Here is an unfinished collection of audio stories featuring aspects of Japan, people and things Japanese. Some are new, some are old, and in no particular order. If you like sound stories about Japan, peruse at your leisure. Suggestions most welcome
Flowers on Netflix is the exquisitely dark ‘comedy drama’ about ‘home, family, and mental illness’ written and directed by Will Sharpe. He also plays one of the pivotal characters – Shun, who comes from Japan to live in the bizarre world of the very British and quite mad Flowers family. And I have this distinct delusion that Sharpe wrote this series just for me.
I usually get the Amy/Tina wit, but was royally disappointed with this one, actually pissed off that women can portray women as such one dimensional, mean, unattractive nobodies who have nothing to share but a disdain for millennials.
About five years ago, I KonMaried my underwear drawer and now all my knickers now maintain vertical integrity. And yes, I experience joy every time I open my drawer.
This cute chenille hanky arrived from Japan today, thanks Yoko! The Japanese just have a different attitude to hankies than in the west…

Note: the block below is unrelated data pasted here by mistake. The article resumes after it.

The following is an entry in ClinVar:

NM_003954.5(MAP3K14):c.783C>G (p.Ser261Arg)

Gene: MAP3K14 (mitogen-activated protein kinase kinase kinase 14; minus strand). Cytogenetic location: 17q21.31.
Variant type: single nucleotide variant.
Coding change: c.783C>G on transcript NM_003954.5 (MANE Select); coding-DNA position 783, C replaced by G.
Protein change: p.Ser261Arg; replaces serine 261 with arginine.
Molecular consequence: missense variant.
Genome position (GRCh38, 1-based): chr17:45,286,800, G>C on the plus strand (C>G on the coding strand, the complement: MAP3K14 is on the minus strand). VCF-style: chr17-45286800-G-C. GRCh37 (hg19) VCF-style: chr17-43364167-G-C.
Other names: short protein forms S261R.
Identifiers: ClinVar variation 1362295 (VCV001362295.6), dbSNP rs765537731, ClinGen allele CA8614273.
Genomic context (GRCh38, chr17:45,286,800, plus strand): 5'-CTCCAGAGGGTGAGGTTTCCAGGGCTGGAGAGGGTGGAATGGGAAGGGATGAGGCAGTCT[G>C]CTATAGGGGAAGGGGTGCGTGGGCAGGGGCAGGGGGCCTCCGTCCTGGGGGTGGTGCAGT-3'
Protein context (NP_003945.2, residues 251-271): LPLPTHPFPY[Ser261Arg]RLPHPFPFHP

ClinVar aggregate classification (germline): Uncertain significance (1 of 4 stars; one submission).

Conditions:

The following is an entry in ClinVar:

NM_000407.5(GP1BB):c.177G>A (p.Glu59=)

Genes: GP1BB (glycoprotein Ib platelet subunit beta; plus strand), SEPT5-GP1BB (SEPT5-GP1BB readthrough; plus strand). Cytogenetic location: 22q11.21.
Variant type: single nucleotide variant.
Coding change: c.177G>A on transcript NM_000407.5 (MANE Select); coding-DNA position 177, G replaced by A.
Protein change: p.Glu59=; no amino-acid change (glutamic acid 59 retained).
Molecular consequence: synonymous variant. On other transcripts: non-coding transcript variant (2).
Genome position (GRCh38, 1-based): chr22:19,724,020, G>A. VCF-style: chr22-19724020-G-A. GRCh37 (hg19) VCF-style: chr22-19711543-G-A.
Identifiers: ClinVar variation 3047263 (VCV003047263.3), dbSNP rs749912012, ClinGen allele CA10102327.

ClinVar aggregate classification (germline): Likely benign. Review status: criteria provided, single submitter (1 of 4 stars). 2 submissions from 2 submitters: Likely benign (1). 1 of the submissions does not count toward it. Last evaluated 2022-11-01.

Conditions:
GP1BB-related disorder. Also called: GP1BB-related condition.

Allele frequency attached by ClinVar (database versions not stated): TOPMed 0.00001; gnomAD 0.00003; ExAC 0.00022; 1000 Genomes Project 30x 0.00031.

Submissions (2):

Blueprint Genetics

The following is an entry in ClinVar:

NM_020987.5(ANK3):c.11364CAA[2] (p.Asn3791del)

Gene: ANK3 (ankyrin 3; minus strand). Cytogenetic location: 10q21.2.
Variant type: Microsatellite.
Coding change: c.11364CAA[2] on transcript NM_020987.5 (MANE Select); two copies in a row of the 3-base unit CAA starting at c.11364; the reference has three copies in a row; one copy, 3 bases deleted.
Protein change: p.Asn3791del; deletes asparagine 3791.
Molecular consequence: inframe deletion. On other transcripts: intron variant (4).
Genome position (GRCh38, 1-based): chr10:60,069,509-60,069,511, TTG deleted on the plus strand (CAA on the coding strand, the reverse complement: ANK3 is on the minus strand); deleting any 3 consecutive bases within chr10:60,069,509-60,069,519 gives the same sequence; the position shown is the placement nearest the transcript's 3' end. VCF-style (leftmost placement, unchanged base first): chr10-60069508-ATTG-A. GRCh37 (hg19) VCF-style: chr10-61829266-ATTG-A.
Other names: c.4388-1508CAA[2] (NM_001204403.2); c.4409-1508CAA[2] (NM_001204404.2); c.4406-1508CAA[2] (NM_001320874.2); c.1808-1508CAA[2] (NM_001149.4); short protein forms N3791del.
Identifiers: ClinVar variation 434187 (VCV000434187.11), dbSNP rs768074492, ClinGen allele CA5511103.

I think Sex in Japan: Dying for Company is a compassionate and insightful look at today’s Japan. What I like most in this story is the reporting. Rather than talking to media savvy academics or commentators, The Feed team engage with ‘ordinary’ young Japanese.
All our stories belong to all Australians. All our stories should have equal value. That’s why these three plays by South Asian diaspora playwrights Sonal Moore, Kevin Bathman and Roanna Gonsalves are so precious, and resonated with me.
GLOW is fabulous entertainment with crisp, witty dialogue and unexpectedly affecting poignant moments, like the emotionally intimate scenes between sleazy director Sam and the protagonist Ruth. Yet GLOW avoids being too earnestly up its own arse by being fun and just downright silly most of the time.
Unlike many of my esteemed radio producer colleagues, I really liked the 6 part podcast series Missing Richard Simmons by Dan Taberski.
Because all good narratives, no matter how black in theme or tone, are essentially about illuminating the human condition. And the blacker the story, the more it illuminates.